The Romance of Kannan Devan Hills in Kerala
While India may trail China and Great Britain when it comes to a deep history of tea, there is hardly a nation, today, that romanticizes the brew and regales in its daily consumption as India does. A cup of simmering tea presides proudly amidst most social and business gatherings in the country.
For a nation of tea lovers, any expanse of tea estates—spread out on rolling green hills—would be a welcome destination. What makes Kannan Devan Hills in Kerala that much more attractive is the fact that it is not just any old expanse of tea growing hills. Rather, it is a veritable gold mine for any consummate tourist: it is pristinely picturesque, offers rich sightings of wildlife, and is a birdwatchers paradise. With a dash of the Raj era, there is a bit of history; there are lakes, secluded natural pools and waterfalls, and then there is the uniquely romantic character of the weather – now sunny?now cloudy?now drizzling.
The experience of a piping hot cup of freshly brewed cardamom tea, enjoyed in the midst of a slight drizzle on a lazy overcast early morning, from the front yard of a Raj era bungalow set amidst a landscape of rolling green hills? this is what epitomizes the Kannan Devan Hills experience.
The century-old Kannan Devan Hills Plantation Company (KDHP)—a conglomeration of scattered tea estates spanning an area of 55,000 square hectares—is South India's largest tea company. The bungalows associated with the estate are reminiscent of its colonial past. Once home to the British sahibs and their leisurely lifestyle characterized by hunting, angling, and tennis and golf games, these bungalows provide classy accommodation with personal butlers, cooks, housekeepers, exquisite gardens, and recreation areas—all vintage style. It appears that these estates have turned out to be a popular honeymooners' destination in the recent times.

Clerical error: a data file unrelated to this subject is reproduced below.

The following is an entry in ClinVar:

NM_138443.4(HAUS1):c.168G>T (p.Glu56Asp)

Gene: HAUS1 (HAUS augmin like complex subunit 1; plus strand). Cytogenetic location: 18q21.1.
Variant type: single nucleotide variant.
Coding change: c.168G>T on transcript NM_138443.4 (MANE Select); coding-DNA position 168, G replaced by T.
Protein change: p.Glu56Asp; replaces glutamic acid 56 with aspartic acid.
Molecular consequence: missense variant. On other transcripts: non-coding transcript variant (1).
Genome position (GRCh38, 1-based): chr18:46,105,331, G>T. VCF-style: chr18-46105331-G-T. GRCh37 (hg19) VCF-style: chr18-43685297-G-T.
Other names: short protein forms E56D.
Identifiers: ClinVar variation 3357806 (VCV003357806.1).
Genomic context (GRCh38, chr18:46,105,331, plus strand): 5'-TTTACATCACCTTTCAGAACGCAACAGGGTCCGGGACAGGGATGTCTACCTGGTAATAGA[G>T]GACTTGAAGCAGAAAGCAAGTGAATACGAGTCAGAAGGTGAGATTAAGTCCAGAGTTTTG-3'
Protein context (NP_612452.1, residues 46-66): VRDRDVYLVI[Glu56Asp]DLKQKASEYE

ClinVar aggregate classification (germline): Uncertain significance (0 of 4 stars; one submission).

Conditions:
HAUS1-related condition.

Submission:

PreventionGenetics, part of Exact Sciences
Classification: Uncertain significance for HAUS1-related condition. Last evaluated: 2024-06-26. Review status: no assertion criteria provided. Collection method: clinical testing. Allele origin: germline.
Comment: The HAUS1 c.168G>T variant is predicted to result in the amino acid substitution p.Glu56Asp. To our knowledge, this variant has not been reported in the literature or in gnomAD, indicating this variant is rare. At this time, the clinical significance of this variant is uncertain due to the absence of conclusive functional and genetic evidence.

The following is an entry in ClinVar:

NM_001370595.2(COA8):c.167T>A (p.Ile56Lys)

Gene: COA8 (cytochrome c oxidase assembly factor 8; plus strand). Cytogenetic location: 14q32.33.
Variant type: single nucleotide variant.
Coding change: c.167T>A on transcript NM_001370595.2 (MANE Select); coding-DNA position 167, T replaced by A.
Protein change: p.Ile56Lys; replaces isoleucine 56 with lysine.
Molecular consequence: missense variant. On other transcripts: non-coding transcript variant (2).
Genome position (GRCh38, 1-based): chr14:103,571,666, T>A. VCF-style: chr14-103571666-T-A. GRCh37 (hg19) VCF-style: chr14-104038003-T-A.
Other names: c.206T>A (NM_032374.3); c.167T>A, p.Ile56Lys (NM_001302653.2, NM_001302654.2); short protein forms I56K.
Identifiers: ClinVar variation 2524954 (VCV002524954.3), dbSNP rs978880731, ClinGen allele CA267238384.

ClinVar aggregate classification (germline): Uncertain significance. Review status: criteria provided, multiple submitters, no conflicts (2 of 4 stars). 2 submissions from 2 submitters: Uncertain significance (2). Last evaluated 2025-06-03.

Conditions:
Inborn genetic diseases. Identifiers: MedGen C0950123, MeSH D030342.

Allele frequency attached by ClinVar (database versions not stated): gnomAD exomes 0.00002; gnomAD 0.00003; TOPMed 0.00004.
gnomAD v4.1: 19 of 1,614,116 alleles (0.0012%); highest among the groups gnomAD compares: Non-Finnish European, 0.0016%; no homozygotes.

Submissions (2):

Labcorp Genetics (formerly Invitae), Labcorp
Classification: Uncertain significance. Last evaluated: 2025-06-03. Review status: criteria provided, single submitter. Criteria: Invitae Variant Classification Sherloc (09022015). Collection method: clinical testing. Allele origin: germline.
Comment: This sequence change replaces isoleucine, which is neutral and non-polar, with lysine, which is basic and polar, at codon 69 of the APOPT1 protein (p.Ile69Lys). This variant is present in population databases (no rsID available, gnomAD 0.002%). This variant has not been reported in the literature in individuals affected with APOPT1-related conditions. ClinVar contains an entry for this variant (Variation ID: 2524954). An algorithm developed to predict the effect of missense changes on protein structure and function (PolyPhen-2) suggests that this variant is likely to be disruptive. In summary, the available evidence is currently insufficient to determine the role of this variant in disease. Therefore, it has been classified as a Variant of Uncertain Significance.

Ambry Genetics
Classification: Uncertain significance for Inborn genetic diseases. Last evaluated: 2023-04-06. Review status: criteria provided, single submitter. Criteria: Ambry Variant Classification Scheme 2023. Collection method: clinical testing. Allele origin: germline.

Though, there is a reason why this piece of paradise, set in the rolling mountains of the Western Ghats, in the high ranges of Kerala's Idukki district, is yet largely undiscovered. KDHP only recently (in 2005) threw open its doors to tourists. So, when an opportunity came by, I jumped at the prospect of vacationing here.
My journey began with a short flight to Cochin and then a drive of nearly 140 kms to Yallapaty. Thanks to the suspense inducing punctuality of low-priced airways, I was running six hours behind schedule. I was supposed to have enjoyed the drive during the daylight, but ended up driving into the area in the dead of night. When I finally reached the estate property a few hours before dawn, I settled down in a palatial bungalow—the "standard" accommodation in the estates.